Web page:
USA v. Contents of Smith Barney Citig, et al


OPINION filed : AFFIRMED the judgment of the district court, decision not for publication pursuant to local rule 206. Danny J. Boggs, AUTHORING Circuit Judge; Alan E. Norris, Circuit Judge and Raymond M. Kethledge, Circuit Judge.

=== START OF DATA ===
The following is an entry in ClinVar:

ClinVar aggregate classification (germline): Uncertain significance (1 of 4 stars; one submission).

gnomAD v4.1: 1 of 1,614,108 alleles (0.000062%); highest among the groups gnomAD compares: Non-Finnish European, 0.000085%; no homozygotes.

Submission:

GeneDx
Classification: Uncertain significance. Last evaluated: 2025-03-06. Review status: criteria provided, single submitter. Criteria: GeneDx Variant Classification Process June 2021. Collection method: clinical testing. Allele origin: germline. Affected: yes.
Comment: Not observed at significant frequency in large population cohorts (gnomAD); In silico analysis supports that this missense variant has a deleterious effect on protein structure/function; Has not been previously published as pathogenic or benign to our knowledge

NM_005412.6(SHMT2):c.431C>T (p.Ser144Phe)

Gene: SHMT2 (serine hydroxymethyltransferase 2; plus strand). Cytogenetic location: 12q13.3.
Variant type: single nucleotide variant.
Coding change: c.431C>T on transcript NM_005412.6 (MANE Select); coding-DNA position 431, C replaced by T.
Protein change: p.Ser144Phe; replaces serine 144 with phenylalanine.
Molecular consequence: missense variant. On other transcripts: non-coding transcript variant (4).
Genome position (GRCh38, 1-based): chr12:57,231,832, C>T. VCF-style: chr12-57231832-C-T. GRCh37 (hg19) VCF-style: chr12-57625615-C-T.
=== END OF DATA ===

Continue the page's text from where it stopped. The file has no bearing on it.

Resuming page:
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Case: 09-3466 Document: 006111326202 Filed: 06/05/2012 Page: 1 NOT RECOMMENDED FOR FULL-TEXT PUBLICATION File Name: 12a0571n.06 No. 09-3466 FILED UNITED STATES COURT OF APPEALS FOR THE SIXTH CIRCUIT Jun 05, 2012 ) ) Plaintiff-Appellee, ) ) v. ) ) CONTENTS OF SMITH BARNEY CITIGROUP ) ACCOUNT NO. 34-19, ET AL., ) ) Defendants, ) ) JAMES DOYLE, ) ) Claimant-Appellant. ) LEONARD GREEN, Clerk UNITED STATES OF AMERICA, Before: On Appeal from the United States District Court for the Southern District of Ohio BOGGS, NORRIS, and KETHLEDGE, Circuit Judges. BOGGS, Circuit Judge. James Doyle appeals the district court’s grant of summary judgment that resulted in the civil forfeiture of approximately $500,000 that Doyle had on deposit in a Smith Barney Citigroup account. The district court granted summary judgment because Doyle failed to prove that he was an innocent owner of the money under 18 U.S.C. § 983(d)(3). We affirm the district court’s decision. I Case: 09-3466 Document: 006111326202 Filed: 06/05/2012 Page: 2 No. 09-3466 United States v. Contents of Smith Barney Citigroup Account No. 34-19 James Doyle was a retired American Airlines ramp-services supervisor in 2000, when he met and began dating Harriet Warshak. R.116 at 6–7. Doyle soon began to work for Harriet Warshak’s son, Steve Warshak. In 2000, Doyle helped Steve string advertisements on shoelaces for one business. Id. at 7. He was paid $100. Id. at 8. In 2001, Doyle worked for Warshak’s company, Lifekey, sending out mailings. He was paid roughly $5,000 that year. Id. at 10. In 2002, Doyle worked at least 40 hours per week for Lifekey. Ibid. He was paid about $14,000 for his work that year. Id. at 21. In 2003, Doyle worked at least 40 hours per week at Lifekey. He was paid $56,475 in wages and $34,493 in non-employee compensation. Ibid. In 2004, Doyle received wages from Lifekey as well as Berkeley, another company operated by Steve Warshak. He worked in shipping for both companies. Id. at 10–11. Lifekey paid Doyle $8,000 in wages and Berkeley paid him $94,000 in wages. Id. at 21. On September 22, 2004, Steve Warshak gave Doyle a check, drawn on the account of TCI Media, one of Steve’s companies, for $1,000,000. Steve, when presenting the check, told Doyle: “Here, that’s for everything you have done.” R.116 at 13. Doyle admitted he was very surprised to receive the check. Warshak gave Doyle the check at an informal get-together at Harriet Warshak’s house, specifically stating that “I started to cry because never did I expect anything like that.” Id. at 13.1 1 Warshak also gave his mother and his two sisters checks for $1,000,000 each. The jury in Warshak’s criminal trial found that these checks represented proceeds from Warshak’s illegal activities. -2- Case: 09-3466 Document: 006111326202 Filed: 06/05/2012 Page: 3 No. 09-3466 United States v. Contents of Smith Barney Citigroup Account No. 34-19 Doyle deposited the one-million-dollar check into his Fifth Third bank account on October 1, 2004. R.116 at 14. Doyle reported the $1 million as “Other Income” on his 2004 federal-incometax return. Id. at 20. This was in addition to $111,000 he reported in wages for that year. Ibid. Doyle then wrote checks from the Fifth Third account to the Smith Barney account numbered 30-12 for $3355.64, on December 6, 2004, and $500,000, on March 7, 2005. Id. at 14. Steve Warshak was convicted of multiple counts of mail fraud, bank fraud, and money laundering after a jury trial. See United States v. Warshak, 631 F.3d 266 (6th Cir. 2010) (affirming Warshak’s convictions but vacating his sentence and remanding for resentencing). The jury’s verdict established that the contents of Doyle’s Smith Barney account number 30-12 contained assets directly traceable to money laundering. R.119 at 1. The government moved to forfeit the money in the account, pursuant to 18 U.S.C. § 983. On May 2, 2006, Doyle filed a claim in the district court pursuant to 18 U.S.C. § 983(a)(4)(A), asserting his ownership of the assets in Smith Barney Account Number 30-12. R.36. Because the government had satisfied its burden of proving, by a preponderance of the evidence, that the contents of the account were subject to forfeiture, the burden is on Doyle, as claimant, to establish that he was an “innocent owner” by a preponderance of the evidence. 18 U.S.C. § 983(d)(1). Because the $1 million-dollar check had been found to have been the product of Warshak’s fraudulent activities, Doyle was required to prove (1) that he had been a bona fide purchaser for value and (2) that he “did not know and was reasonably without cause to believe” that the money was subject to forfeiture. 18 U.S.C. § 983(d)(3)(A). Doyle argued that he earned the onemillion-dollar check from Warshak, as it was meant to compensate him for the work he did for -3- Case: 09-3466 Document: 006111326202 Filed: 06/05/2012 Page: 4 No. 09-3466 United States v. Contents of Smith Barney Citigroup Account No. 34-19 Warshak’s companies in 2000 and 2001, when he was paid very little, as well to be a bonus for his work during those years. R.116 at 15. He argued that no portion of the money was a gift. R.116 at 21. He stated that he was never aware of any criminal activity on the part of Warshak—he only became aware of a criminal investigation when Warshak’s business was raided in 2006. Id. at 22. The district court determined that Doyle’s claim failed on the first element—that he was a bona fide purchaser for value. The court stated in support that Doyle had been compensated in wages and non-employee compensation for the work he had done for Warshak. R.119 at 9. The court noted that there was no evidence that any of Warshak’s other employees earned equivalent compensation for shipping and packing and that there was no evidence that the industry places such a value on those services. Id. at 10. The district court therefore granted the government’s motion for summary judgment. Doyle filed this timely appeal. II We review the decision to grant summary judgment in a forfeiture action de novo. United States v. $5,000 in U.S. Currency, 40 F.3d 846, 848 (6th Cir. 1994). Granting summary judgment is appropriate when there is “no genuine issue as to any material fact” and “the moving party is entitled to judgment as a matter of law.” FED . R. CIV . P. 56(a). When reviewing a summary judgment motion, we do not assess credibility or weigh the evidence. We view the evidence in the light most favorable to the non-moving party. Anderson v. Liberty Lobby, Inc., 477 U.S. 242, 255 (1986). -4- Case: 09-3466 Document: 006111326202 Filed: 06/05/2012 Page: 5 No. 09-3466 United States v. Contents of Smith Barney Citigroup Account No. 34-19 The sole issue on appeal is whether Doyle put forth evidence giving rise to a genuine question of whether he was a “bona fide purchaser” of the one-million-dollar check. To be a bona fide purchaser, one must “‘give value . . . in an arms’-length transaction with the expectation that [one] would receive equivalent value in return.’” United States v. One 1996 Vector M12, 442 F. Supp. 2d 482, 486 (S.D. Ohio 2005) (quoting 21 U.S.C. § 853(n)(6)(B)).2 We find that the record below supports the district court’s ruling. We agree with the district court that Doyle has put forth no evidence to suggest that he provided Warshak with good or services equivalent in value to the one-million-dollar check he received. The context of the presentation of the check suggests that Warshak was treating Doyle like family members to whom he also gave similar checks. There is no indication that Doyle provided work to Warshak with an expectation that he would one day be compensated by such a large sum. In fact, Doyle admitted that he was very surprised to receive the check. There is simply no indication that the check was the product of an arms’-length transaction for value. III For the foregoing reasons, the judgment of the district court is AFFIRMED. 2 The civil-forfeiture statute, 18 U.S.C. § 983, does not provide a definition of “bona fide purchaser for value,” so courts have borrowed the definition from the Continuing Criminal Enterprise Act, 21 U.S.C. § 853(n)(6)(B). Ibid. -5-